face, his features working with emotion.
"Max, Max, what is it?" she asked, clutching at his arm. "Oh, what is the
matter? You must tell me."
"My father--our father--" He covered his face with his hands and sobbed
"O Max, what about papa?" she cried wildly. "Oh, don't say anything has
happened to him! I couldn't bear it!--oh I couldn't!--but I must know. O
Maxie, tell me what it is?"
She had put her arms round his neck and laid her cheek to his. He
returned the embrace, hugging her tightly to his breast.
"It mayn't be true, Lu," he said brokenly; "but oh, I'm afraid it is:
they say it's feared his ship has gone down with all on board."
"Gone down?" she repeated in a dazed tone, as if unable to believe in the
possibility of so terrible a disaster. "Gone down?"
"Yes, in the sea--the dreadful sea! O Lu, shall we ever see our father
again in this world?"
"Do you mean that papa is drowned? Oh, I can't, I _won't_ have it so!
He'll come back again, Max--he surely will! I couldn't live without him,
and neither could you, or Gracie; but oh maybe she will die too! And I'm
afraid it's because I'm so bad; God is taking away everybody I love,
because I don't deserve to have them. I've been disobeying my father by
not doing as Grandpa Dinsmore bade me; and now maybe I haven't any father
to obey! Oh, Max, Max, what shall I do? everybody's being taken away!"
"I'm left, Lu," he said, brushing away a tear; "I'm left to you, and
you're left to me; and we don't know certainly yet, that anybody is
really taken from us, or going to be."
"Oh," she cried lifting her head, which had dropped upon his shoulder as
he held her closely clasped in his arms, "I'll stop being so bad; I'll be
good and do as Grandpa Dinsmore has ordered me, and maybe God will
forgive me and spare papa and Gracie and the baby. Do you think he will,
"Perhaps; you remember how ill papa was when you were obstinate and
disobedient to him once before, and you gave up and did as he bade you,
and we all prayed for papa and he got well?"
"Yes, oh yes, I'll do it now, this minute; I can't go to Viamede to tell
Grandpa Dinsmore, but I'll write a little note, Max, and you can carry it
"I have a note-book in my pocket, pencil too," he said, pulling them out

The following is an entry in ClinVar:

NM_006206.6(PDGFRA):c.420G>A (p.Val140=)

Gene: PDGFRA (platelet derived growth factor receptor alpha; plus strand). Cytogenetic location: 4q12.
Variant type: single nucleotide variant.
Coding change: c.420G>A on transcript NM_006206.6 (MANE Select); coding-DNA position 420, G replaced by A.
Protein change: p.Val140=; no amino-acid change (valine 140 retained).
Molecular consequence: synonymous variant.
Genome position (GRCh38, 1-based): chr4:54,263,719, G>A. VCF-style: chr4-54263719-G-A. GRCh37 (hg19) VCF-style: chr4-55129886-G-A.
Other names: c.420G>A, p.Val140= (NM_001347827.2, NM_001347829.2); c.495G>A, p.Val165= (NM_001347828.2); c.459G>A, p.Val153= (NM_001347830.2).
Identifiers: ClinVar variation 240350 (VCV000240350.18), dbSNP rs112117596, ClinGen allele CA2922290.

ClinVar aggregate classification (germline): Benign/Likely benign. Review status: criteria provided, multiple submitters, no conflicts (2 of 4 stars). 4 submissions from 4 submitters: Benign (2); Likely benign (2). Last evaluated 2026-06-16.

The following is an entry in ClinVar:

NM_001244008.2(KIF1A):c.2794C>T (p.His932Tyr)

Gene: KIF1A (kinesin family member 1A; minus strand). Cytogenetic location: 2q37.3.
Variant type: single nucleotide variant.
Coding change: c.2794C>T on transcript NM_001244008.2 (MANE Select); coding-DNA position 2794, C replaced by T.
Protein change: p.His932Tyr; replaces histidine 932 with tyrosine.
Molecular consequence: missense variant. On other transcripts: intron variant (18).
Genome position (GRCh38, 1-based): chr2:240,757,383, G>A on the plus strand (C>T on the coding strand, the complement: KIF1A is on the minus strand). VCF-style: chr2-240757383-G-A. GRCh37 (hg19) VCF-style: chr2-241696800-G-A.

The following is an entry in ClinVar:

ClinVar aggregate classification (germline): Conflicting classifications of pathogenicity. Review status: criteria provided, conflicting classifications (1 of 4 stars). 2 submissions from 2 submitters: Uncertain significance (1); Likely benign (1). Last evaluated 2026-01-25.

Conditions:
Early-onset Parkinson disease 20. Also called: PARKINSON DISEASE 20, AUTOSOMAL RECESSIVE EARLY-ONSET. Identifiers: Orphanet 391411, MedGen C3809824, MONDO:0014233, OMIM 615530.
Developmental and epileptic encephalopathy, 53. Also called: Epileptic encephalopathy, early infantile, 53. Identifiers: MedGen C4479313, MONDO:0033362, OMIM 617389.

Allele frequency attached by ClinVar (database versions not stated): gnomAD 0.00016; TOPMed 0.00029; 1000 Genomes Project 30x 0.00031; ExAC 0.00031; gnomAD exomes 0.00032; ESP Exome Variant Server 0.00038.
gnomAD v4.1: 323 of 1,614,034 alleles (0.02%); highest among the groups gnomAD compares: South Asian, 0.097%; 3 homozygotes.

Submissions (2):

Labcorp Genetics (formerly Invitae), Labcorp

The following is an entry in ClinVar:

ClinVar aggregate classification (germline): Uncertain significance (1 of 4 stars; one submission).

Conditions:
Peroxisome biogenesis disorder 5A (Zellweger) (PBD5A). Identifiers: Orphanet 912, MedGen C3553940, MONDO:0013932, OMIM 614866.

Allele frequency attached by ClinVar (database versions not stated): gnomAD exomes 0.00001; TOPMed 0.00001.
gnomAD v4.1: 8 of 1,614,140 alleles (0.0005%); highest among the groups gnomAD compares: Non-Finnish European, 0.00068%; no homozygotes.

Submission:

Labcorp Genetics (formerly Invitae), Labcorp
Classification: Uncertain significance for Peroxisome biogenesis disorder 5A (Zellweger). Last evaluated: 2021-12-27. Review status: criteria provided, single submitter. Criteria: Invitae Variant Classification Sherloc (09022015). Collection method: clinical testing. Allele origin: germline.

in haste to get the thing done, lest her mood should change. "I'll tear
out a leaf and you can write on that. Grandpa Dinsmore won't mind what
kind of paper it is so the words are there."
He led the way to a rustic seat, tore out the leaf, spread it on the
cover of the book and handed that and the pencil to her.
"I needn't say much--need I, Max?" she asked, looking at him through
"No; just the few words you would say if he were here beside you."
"I can't write nicely, my hand trembles so, and I can hardly see," she
sobbed, taking out her handkerchief and wiping away the fast-falling
"Never mind; I know he won't care how it looks; he'll know why you
couldn't do better."
Thus encouraged, Lulu wrote with trembling fingers:
"Grandpa Dinsmore, I'm sorry for having been so naughty, obstinate, and
disobedient. Please forgive me, and I will do whatever you bid me; even
if you still say I must take lessons again of Signor Foresti."
She signed her name in full, and handing it to Max, asked,
"Will that do?"
"Yes; I'm sure it will; and I'm ever so glad you've done it at last, Lu."
"But, oh! Max, how can I go back to that horrid man after I've said so
many times that I never would?"
She seemed inclined to snatch the note out of his hand, but he stepped
back quickly out of reach, hastily deposited it in the note-book, and
that in his pocket.
"Don't repent of doing right, Lu," he said. "Think that you may be
averting sorrow and bereavement. I think I'd better go now, before you
change your mind."
"Oh no, don't, Max," she entreated; "I'm so lonesome without you; let us
keep together and comfort each other."
Max yielded, and they sat down again side by side.
Just then one of the school-girls came flying down the walk toward them,
crying out half-breathlessly as she drew near, "Lu Raymond, don't you
want to hear the news?"
"What is it?" Lulu asked indifferently. "Something you'll be glad to
hear. You know the spring term closes next week; well, it seems that the
time of Signor Foresti's engagement here expires with it, and, as he has
been offered a higher salary elsewhere, he refuses to renew the contract
with Professor Manton. I overheard their talk; something was said about
you, and the signor remarked in a passionate tone that you had already
missed your last chance to take another lesson of him, or even to finish
that interrupted one. Now, aren't you glad?"
"Yes," Lulu said, a momentary flash of joy illuminating her countenance,
but only to be instantly replaced by the very sad and anxious expression
it had worn before.
"Oh, Max, will Grandpa Dinsmore think I--?"
"No," interrupted Max, "I'll tell him all about it; and he knows you're
honest as the day. Why," turning his head at the sound of approaching